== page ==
Don’t Forget to Remember
By David Faust
Memory loss is a serious issue, but gentle humor can ease our anxiety about it. Someone quipped, “I’ve reached the age where my train of thought often leaves the station.” Someone else said, “I’m going to change my password to ‘Incorrect.’ That way, when I log in with the wrong password, the computer will remind me, ‘Your password is “Incorrect.”’”
Memory lapses can happen at any age. Have you ever forgotten a friend’s birthday? Or momentarily drawn a blank when asked to provide your phone number? Or walked through a grocery store trying to remember what you planned to buy? Or struggled to recall a well-known saying or Bible verse?
Rampant forgetfulness leads to historical illiteracy. We diminish our understanding of the present by neglecting the lessons of the past. Rick Cherok, a history professor at Ozark Christian College, writes about “the disease of contemporaneity”—wording borrowed from the late theologian D. Elton Trueblood, who worried Americans incorrectly assume “that all our problems are new.” Cherok also cites a phrase from C. S. Lewis, “chronological snobbery”—the assumption that those who lived in the past are morally inferior to those in the present.
The Galatian Christians were forgetting the gospel of grace and reverting to religious legalism. They needed firm, loving guidance, and so do we.
Here are six important points to remember taken straight from Scripture.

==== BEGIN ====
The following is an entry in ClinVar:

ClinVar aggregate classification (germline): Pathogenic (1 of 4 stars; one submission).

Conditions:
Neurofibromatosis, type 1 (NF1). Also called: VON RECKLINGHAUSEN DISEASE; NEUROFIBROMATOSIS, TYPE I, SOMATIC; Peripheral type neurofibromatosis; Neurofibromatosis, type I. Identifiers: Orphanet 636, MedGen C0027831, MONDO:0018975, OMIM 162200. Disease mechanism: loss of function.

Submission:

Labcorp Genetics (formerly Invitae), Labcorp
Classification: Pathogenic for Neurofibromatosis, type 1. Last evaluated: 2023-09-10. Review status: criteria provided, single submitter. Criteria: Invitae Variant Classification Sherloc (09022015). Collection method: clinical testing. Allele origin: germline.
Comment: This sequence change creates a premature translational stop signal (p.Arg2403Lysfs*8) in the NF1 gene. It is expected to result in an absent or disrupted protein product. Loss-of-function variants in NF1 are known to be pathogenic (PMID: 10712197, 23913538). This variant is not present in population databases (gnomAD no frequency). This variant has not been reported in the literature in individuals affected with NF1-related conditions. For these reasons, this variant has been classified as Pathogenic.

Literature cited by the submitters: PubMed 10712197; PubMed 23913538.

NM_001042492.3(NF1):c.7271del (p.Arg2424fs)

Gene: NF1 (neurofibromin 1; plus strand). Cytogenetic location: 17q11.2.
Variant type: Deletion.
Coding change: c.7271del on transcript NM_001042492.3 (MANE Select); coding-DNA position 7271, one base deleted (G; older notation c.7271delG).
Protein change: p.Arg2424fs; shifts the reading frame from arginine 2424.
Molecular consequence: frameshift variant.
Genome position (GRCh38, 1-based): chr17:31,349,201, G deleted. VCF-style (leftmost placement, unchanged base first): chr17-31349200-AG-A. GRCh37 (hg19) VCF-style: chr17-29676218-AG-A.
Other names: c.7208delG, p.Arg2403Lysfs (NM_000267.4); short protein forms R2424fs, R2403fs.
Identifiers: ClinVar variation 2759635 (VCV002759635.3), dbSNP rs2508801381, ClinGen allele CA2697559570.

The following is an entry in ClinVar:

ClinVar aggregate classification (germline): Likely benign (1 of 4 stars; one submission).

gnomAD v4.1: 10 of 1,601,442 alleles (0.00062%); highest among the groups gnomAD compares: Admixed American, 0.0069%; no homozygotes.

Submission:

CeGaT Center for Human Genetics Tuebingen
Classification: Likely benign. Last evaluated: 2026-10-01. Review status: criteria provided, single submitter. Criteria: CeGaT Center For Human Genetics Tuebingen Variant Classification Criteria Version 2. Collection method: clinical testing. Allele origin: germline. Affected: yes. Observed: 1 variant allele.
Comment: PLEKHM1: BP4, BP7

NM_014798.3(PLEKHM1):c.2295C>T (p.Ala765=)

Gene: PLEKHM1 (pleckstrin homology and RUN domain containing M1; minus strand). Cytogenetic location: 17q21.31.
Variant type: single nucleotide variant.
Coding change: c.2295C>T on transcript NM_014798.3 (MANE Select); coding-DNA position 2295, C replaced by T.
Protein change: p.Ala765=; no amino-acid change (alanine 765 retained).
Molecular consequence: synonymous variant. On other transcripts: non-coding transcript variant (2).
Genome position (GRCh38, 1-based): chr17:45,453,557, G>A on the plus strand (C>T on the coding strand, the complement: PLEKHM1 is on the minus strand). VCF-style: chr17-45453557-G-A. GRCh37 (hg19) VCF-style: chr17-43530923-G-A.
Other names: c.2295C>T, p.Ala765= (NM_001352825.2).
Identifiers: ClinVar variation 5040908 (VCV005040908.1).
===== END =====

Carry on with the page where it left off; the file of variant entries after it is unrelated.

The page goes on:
1. “Remember your Creator in the days of your youth” (Ecclesiastes 12:1).Genesis 1:1 lays the foundation for the rest of the Bible. Let’s never forget that God created the universe and made us in his image.
2. “Remember Jesus Christ, raised from the dead” (2 Timothy 2:8). Christ’s death, burial, and resurrection are the heartbeat of our faith. Each week, the Lord’s Supper pushes away distractions and brings our priorities back into focus as we commune with the one who said, “Do this in remembrance of me.”
3. “Remember your leaders, who spoke the word of God to you” (Hebrews 13:7). We should keep examining what we have been taught, as the Bereans did with Paul’s teachings (Acts 17:11). But if we disregard the counsel of past generations and cast aside time-tested truth because it’s not trendy, the disease of contemporaneity will make us ill.
4. “Recall the words spoken in the past by the holy prophets and the command given by our Lord and Savior through your apostles” (2 Peter 3:2). Jesus warned about false prophets (Matthew 7:15-23). So did the apostle Paul (Acts 20:28-31), Peter (2 Peter 2), John (1 John 4:1-6), and Jude (vv. 3-16). Wolves are dangerous, even when they wear sheep’s clothing and use cool-sounding lingo. Old Testament insights spoken “by the holy prophets” and New Testament directives given “through your apostles” put us on the right path. “For everything that was written in the past was written to teach us, so that through the endurance taught in the Scriptures and the encouragement they provide we might have hope” (Romans 15:4).
5. “Forget not all his benefits” (Psalm 103:2).Ingratitude is often a first step toward unfaithfulness. After all he has done for us, why would we desert the Lord “who gave himself for our sins” (Galatians 1:4)?
6. “Remember the poor” (Galatians 2:10). Remembering requires more than mental reflection on the past. It should lead to action in the present. When we appreciate what the Lord has done for us, he opens our eyes to the needs of others.
Never forget to remember!
Personal Challenge: Select one of the six reminders listed above (God the Creator, Jesus the risen Lord, faithful leaders, biblical truth, God’s blessings, and caring for those in need) and decide how you will give it special attention during the week ahead.